Why those wanting to avoid over-indulging over the festive season should eat breakfast (but not cornflakes)

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For many of us, this time of year will bring with it an increased risk of us consuming more than is strictly needed. A few additional pounds can quite easily find their way onto our frames and scales, which can lead us to feel in need of a serious overhaul come the New Year. I have no desire to encourage particular self-restraint or sacrifice, but if there was a way to quell a tendency to over-consume during the festive season without any sense of deprivation, then we’d consider it, right?

With this in mind, the main piece of advice I’d like to give is to eat breakfast. My experience in practice is that individuals who eschew breakfast are prone to over-eating later in the day. There is even some evidence to support the notion that getting a decent breakfast down us can put a natural brake on our overall consumption of food throughout the day [1].

Before you reach for the cornflakes though, I’d like to share with you the results of a study published earlier this month that compared the physiological effects of two different breakfast cereals (Kellogg’s cornflakes and a fibre rich cereal known as ‘Fiber One’) [2]. First of all, scientists tested the glycaemic index of these cereals. The GI of the fibre-rich cereal was found to be 49 (moderate). On the other hand, they calculated the GI of the cornflakes to be 125 (one hundred and twenty-five). In this setting, it turned out that, weight for weight, cornflakes disrupted blood sugar levels to a greater extent than pure glucose (the GI of glucose is 100). That’s one reason not to reach for the cornflakes.

Here’s another: the scientists also measured the insulin response to the two cereals. Not surprisingly, the cornflakes caused higher levels of insulin in the body. Actually, the rate of insulin secretion after the cornflakes was more than twice that after the high-fibre cereal. It’s worth bearing in mind that insulin tends to stimulate fat deposition in the body. More insulin makes it more likely that blood sugar levels will be driven to sub-normal levels later on ” something that is likely to promote hunger.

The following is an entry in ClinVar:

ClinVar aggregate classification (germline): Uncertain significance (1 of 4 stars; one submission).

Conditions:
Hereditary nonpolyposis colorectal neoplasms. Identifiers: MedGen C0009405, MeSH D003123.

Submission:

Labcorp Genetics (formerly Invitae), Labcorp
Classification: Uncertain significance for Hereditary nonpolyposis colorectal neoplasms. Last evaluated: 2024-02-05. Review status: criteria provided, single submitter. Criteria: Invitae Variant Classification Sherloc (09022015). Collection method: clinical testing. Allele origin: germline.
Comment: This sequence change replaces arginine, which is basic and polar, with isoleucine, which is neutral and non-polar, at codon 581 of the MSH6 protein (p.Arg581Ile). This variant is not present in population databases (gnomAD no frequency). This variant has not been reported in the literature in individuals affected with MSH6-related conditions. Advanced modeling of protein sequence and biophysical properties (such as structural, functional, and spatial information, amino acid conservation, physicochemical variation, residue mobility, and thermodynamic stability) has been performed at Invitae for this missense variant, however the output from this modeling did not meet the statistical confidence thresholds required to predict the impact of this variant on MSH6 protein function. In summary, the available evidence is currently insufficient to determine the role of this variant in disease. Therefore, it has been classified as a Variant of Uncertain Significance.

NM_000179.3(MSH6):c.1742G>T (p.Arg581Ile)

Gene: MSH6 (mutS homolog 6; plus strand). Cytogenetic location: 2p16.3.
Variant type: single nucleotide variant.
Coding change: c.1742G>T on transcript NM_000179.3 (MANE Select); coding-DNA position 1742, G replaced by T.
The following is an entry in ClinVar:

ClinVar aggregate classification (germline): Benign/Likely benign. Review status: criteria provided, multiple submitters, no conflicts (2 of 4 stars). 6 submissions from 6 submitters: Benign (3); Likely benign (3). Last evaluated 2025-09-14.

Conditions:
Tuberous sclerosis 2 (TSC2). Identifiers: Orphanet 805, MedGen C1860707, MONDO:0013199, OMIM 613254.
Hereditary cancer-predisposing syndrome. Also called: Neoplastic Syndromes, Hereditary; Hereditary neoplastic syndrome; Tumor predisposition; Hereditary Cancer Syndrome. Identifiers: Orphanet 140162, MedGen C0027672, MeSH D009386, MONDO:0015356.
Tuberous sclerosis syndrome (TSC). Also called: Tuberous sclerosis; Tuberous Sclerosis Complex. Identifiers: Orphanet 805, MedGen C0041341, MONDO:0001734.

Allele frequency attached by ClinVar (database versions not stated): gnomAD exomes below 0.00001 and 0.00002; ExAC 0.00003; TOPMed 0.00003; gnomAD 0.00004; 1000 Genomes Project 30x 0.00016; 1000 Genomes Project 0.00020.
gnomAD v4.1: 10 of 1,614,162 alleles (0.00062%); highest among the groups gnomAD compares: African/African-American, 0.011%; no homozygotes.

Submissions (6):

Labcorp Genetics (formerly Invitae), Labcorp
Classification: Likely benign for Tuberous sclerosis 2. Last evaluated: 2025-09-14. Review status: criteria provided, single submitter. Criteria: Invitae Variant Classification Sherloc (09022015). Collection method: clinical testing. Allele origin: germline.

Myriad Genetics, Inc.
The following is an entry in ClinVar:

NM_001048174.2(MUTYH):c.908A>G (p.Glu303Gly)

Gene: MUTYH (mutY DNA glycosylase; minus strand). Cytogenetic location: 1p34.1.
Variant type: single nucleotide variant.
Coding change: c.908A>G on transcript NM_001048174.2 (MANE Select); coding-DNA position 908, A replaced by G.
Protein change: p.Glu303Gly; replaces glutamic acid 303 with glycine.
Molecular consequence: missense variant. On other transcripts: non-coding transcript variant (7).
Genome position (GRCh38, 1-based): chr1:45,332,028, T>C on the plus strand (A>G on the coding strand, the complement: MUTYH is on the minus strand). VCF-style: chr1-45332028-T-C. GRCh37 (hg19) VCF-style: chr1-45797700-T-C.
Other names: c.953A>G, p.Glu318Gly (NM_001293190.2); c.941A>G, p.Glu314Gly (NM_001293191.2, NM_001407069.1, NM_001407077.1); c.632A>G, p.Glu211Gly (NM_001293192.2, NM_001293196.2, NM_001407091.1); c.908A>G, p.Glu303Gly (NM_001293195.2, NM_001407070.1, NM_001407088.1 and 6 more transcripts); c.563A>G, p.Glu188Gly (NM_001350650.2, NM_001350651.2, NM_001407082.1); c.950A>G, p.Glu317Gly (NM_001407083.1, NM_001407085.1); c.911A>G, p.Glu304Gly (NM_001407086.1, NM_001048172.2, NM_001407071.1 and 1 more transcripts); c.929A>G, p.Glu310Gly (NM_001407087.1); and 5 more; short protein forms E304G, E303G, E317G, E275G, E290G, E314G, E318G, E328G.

Another hormone that has the capacity to influence appetite is ‘leptin’. In the case of this particular hormone, higher levels actually reduce appetite. In this recent study, the scientists also measured leptin levels after each of the two cereals had been consumed. Eating cornflakes led to a rate of leptin product about a third of that produced in response to the high-fibre cereal.

What this study shows is that eating a high GI cereal is more likely to lead to fat accumulation and less likely to satisfy compared to a lower GI cereal. With regard to appetite, this research is in line with a bunch of other studies which show that lower GI foods sate the appetite more effectively than higher GI fare. Another thing worth bearing in mind is that studies have found that, calorie for calorie, protein is more sating than either carbohydrate or fat.

So, what options are there available for those who want to get the day off to a low GI, protein rich start. A cooked breakfast is obviously an option from time to time. However, as a stock breakfast item, my suggestion would be to go for Bircher muesli. The key ingredients used to make this are oats, plain yoghurt, nuts (e.g. ground almonds) and perhaps some dried fruit or grated apple. Proportion wise, I’d go for something like 3 cups of oats, along with 2 each of yoghurt, ground nuts and fruit. Mix these in a bowl with some water to make something the consistency of porridge. The end result will keep for a few days in the Tupperware container in the fridge.

One of the great things about Bircher muesli is that it is made up of quite natural, unprocessed foods. Also, there’s a fair amount of nutritional variety here too. But one other factor that is in its favour is the fact that most individuals find they only need to eat relatively small portions of this stuff to feel like they’ve really eaten something. In other words, a little can go a long way. This is especially important for those who find they are not especially ravenous in the morning. Just a few spoons of Bircher muesli in the morning not only is nourishing, but can really help to keep the appetite from running riot later on in the day, especially when temptation is all around.


1. de Castro JM. The time of day of food intake influences overall intake in humans. Journal of Nutrition 2004 134:104-111

2. Barkoukis H, et al. A High Glycemic Meal Suppresses the Postprandial Leptin Response in Normal Healthy Adults. Ann Nutr Metab. 2007 Dec 10;51(6):512-518 [Epub ahead of print]

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